However, a more significant reason may be a change in the attitudes of young people and their excessive concentration in the Tokyo area. Unlike when I entered the workforce in the 1970s, today's youth seek happiness now rather than in the future.

In order to maximize their current happiness they may not want children whose education can be time-consuming and expensive. Moreover, since they seem to find happiness living in the nation's bustling and exciting capital and not in their hometowns, they may not want to return to their quiet, mundane origins.

So, what should be done? The PSC's recommendations present a pragmatic approach. Pursuing outright population growth is realistically unfeasible; therefore, the council acknowledges that population decline is inevitable.

However, by implementing intelligent strategies, we should aim to maintain a population of about 80 million by 2100, thereby ensuring economic growth. This objective is entirely feasible. Though the population will decline significantly, the council deems this the most realistic goal for Japan to achieve.

The issue of declining birthrates and an aging population is both old and new. Many committees have been formed and various discussions have been held, but none has ever proposed a specific target of 80 million people by 2100. In this sense, the PSC’s proposal is groundbreaking and will serve as a starting point for future discussions and legislative measures. We can no longer afford to merely discuss the issue; the time has come to take action.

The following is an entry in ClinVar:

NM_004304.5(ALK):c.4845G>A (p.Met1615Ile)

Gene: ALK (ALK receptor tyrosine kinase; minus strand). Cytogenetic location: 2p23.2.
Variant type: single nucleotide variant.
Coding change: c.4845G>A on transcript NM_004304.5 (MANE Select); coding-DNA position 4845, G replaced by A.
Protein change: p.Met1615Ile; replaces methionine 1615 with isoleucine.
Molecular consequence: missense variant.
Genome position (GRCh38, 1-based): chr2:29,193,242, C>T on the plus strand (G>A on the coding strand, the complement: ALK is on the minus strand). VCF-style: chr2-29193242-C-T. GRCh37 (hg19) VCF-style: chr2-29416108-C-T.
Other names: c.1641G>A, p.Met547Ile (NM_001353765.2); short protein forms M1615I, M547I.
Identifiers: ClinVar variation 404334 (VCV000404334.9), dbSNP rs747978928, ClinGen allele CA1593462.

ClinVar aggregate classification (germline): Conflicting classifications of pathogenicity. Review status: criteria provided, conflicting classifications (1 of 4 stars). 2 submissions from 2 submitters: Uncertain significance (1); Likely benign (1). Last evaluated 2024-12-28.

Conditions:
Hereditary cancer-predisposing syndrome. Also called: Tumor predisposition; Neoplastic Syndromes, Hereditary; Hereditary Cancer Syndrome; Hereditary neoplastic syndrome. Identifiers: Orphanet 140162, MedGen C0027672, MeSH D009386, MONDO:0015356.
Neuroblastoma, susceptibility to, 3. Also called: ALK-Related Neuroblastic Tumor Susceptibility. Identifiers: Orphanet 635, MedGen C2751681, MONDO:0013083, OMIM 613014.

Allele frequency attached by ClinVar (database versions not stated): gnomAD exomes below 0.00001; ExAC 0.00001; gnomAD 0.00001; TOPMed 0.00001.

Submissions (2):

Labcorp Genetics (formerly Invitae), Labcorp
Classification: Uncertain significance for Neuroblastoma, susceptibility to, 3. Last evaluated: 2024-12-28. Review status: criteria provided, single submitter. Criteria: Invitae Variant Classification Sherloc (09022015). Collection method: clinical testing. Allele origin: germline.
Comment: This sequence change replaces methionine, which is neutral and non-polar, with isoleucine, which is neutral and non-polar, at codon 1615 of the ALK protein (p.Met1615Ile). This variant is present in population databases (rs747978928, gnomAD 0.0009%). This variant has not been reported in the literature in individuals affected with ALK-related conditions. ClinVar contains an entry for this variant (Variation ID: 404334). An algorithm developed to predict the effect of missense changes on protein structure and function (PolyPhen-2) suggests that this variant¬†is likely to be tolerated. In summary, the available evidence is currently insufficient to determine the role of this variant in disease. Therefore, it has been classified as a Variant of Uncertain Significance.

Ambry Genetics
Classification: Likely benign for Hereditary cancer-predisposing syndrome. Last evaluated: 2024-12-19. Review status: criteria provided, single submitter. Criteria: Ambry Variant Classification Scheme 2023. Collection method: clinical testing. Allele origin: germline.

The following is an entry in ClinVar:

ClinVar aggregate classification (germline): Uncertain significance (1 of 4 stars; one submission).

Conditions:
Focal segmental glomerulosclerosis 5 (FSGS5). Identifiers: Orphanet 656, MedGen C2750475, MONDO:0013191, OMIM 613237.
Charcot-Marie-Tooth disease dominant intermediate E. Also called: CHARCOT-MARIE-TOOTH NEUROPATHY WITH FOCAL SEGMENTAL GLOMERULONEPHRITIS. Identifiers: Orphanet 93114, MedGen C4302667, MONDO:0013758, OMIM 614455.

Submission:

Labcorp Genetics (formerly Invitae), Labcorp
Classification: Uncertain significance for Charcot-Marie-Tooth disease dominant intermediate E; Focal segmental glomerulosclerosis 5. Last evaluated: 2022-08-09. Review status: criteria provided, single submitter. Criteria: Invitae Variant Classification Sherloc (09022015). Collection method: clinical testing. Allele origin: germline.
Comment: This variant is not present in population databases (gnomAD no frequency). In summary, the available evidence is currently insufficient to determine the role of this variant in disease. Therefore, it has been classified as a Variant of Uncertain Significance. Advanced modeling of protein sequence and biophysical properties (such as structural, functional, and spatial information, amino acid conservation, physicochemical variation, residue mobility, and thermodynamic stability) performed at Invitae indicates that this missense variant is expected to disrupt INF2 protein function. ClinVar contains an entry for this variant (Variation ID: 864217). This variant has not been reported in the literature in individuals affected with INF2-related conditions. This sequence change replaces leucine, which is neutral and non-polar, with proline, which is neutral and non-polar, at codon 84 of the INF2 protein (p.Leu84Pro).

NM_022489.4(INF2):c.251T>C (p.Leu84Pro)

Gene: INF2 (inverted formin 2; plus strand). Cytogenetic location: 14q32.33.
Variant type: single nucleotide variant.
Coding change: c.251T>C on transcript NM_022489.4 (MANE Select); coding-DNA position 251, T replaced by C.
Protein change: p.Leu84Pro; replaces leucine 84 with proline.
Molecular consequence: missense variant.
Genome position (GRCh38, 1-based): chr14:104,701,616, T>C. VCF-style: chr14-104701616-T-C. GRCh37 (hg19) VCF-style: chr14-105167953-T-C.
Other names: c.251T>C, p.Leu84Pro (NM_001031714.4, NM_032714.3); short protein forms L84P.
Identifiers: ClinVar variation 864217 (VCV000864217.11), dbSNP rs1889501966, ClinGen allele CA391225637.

The conclusion of the proposal is clear, but its implementation is not as easy as it sounds. The demographic situation in neighboring South Korea tells us how difficult this will be. Japan's fertility rate currently stands at around 1.30 per woman and the country is struggling to raise it to 2.0, while South Korea's has fallen to a low of 0.72 — and this despite that government's earnest efforts to combat the declining birthrate.

So, what now? The PSC has proposed that, first, the Japanese government formulate and promote a comprehensive, long-term “national vision” for the year 2100, and second, the private sector take the lead in creating an organization to raise awareness of population issues and make policy recommendations. However, once again, there is a danger that these recommendations will result in "good but difficult-to-implement" measures.

It is not easy to change the public's mindset overnight in order to reverse a declining population trend that has continued for decades. If we suddenly ask people, especially the young, to take on more responsibility, it may be met with confusion. As young people are experiencing fear and anxiety about starting and raising families, one potential effective approach may be to utilize elements of the Japanese national character to nudge them in the right direction.

The peer pressure and herd mentality that permeates Japanese culture can also have positive effects. One idea is to foster the notion throughout society that having and raising children is fun and worthwhile. Such peer pressure along with the natural herd mentality may make young people think that “if others are doing it, I might as well do it too.”

To combat the declining birthrate, measures to overcome the problem require a long-term investment in young people, especially women and children.